Tuesday, 29 July 2014

The Proportionality of Rape

So, Richard Dawkins (who is hardly my favourite person at the best of times) has got himself into a spot of bother on Twitter for the suggestion that some cases of rape are worse than others.

Cue the rent-a-mob from the outrage bus decrying him. Cue me saying 'actually, the bloke's got a point'.

I will lay out my position as clearly as possible.

In our criminal justice system, we generally recognise that crimes have degrees of severity. Wider circumstances surrounding the crime, such as motive, method, planning, consideration, provocation, previous good character etc. are treated as either mitigating or aggravating factors in sentencing. A man murdering his wife because he found her in bed with someone else is likely to be treated more leniently than a man abducting and murdering a woman he doesn't know for no apparent reason. His state of mind at the time is likely to be considered as a mitigating factor.

We accept this proportionality quite readily, being prepared to accept that some instances of crimes are worse than others, and should therefore face tougher sentences.

Except rape.

Whenever rape is mentioned, all logic and objectivity seems to be thrown out of the window. Of course, by it's very nature, rape is a highly emotive subject - but that is all the more reason why logic should not be abandoned. It is a basic principle of our jurisprudence that those who are aggrieved cannot sit in judgement, as emotion can cloud objectivity. The oft-heard cry is that 'rape is rape' - that all rapes are equally severe. By extension, this implies that all rapists should receive the same sentence, regardless of the circumstances.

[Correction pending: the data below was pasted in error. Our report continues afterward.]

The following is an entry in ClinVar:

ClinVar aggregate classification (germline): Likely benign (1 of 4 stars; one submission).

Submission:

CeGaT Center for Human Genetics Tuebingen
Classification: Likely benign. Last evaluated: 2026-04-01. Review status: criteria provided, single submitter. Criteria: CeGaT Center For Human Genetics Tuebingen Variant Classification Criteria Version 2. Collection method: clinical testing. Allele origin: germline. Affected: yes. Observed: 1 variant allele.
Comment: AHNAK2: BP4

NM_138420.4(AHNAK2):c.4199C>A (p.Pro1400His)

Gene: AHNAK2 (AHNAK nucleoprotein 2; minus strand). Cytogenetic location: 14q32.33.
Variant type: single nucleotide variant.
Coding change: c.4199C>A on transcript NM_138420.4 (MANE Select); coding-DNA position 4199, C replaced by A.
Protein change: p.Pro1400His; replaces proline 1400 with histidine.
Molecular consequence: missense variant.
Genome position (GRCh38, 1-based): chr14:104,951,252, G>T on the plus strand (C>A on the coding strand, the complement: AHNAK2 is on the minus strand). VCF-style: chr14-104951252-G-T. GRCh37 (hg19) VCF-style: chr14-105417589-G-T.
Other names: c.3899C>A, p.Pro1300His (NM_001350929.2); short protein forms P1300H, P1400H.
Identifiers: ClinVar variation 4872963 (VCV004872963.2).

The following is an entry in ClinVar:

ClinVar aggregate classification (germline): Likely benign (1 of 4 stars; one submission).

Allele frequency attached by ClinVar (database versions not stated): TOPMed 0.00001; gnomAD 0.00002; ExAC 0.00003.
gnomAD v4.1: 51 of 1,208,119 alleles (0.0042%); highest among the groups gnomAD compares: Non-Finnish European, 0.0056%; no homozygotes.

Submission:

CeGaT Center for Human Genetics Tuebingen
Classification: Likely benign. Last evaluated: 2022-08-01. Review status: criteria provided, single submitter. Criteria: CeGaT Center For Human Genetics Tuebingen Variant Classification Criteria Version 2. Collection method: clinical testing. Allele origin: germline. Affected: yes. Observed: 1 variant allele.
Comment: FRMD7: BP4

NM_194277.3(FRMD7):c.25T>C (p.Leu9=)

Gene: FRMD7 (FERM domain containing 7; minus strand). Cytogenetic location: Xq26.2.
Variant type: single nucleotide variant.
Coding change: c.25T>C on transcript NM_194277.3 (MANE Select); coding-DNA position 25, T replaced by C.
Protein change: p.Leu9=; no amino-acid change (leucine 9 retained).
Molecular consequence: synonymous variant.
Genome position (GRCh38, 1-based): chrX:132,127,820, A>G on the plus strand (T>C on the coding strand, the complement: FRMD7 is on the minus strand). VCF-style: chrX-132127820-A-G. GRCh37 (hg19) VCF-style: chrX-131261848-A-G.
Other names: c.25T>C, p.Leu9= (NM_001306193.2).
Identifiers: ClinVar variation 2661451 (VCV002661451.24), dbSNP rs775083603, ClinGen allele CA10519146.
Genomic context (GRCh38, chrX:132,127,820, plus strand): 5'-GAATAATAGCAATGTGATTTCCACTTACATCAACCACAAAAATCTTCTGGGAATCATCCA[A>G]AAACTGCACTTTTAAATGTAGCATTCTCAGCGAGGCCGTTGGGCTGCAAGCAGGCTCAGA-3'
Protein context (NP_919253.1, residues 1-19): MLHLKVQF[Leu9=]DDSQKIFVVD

This flies in the face of the concept of proportionality which I have described above, and strikes me as having no basis in logic or law.

Let me be absolutely clear. Rape is a vile crime for which there is absolutely no justification or excuse. It is - and rightly so - classed as an extremely serious criminal act, which carries with it a heavy criminal sanction of imprisonment. That being said, there are some conceivable instances of rape which are worse than others, due to aggravating factors such as motive, method, planning etc. For example, I would argue that a serial rapist who has raped and assaulted someone with a knife, causing serious damage to their body in a pre-meditated and predatory attack should face a significantly higher sentence than a first-time offender who took advantage of a drunk semi-conscious girl. That does not imply that the second instance is an acceptable, or 'mild' act - it is not. It is still deplorable and inexcuseable. But you would certainly expect the perpetrator in the first instance to suffer a significantly higher sanction.

That being said - that you would expect someone to receive a higher sentence for a more serious instance - it follows that the mantra of 'rape is rape' is invalid. There are circumstances when you can conceive that tougher penalties should be applied. This does not seek to diminish the experiences of 'date-rape' victims, or try to justify the awful experience to which they have been subjected. It simply says that there are conceivable circumstances where one rapist should receive a tougher sentence than another, and that therefore, some rapes are more serious than others. None are mild. None are justifiable or excuseable. But some are so severe that they require higher sanction.

Because of this obvious fact, rape, like all other crimes, is proportional.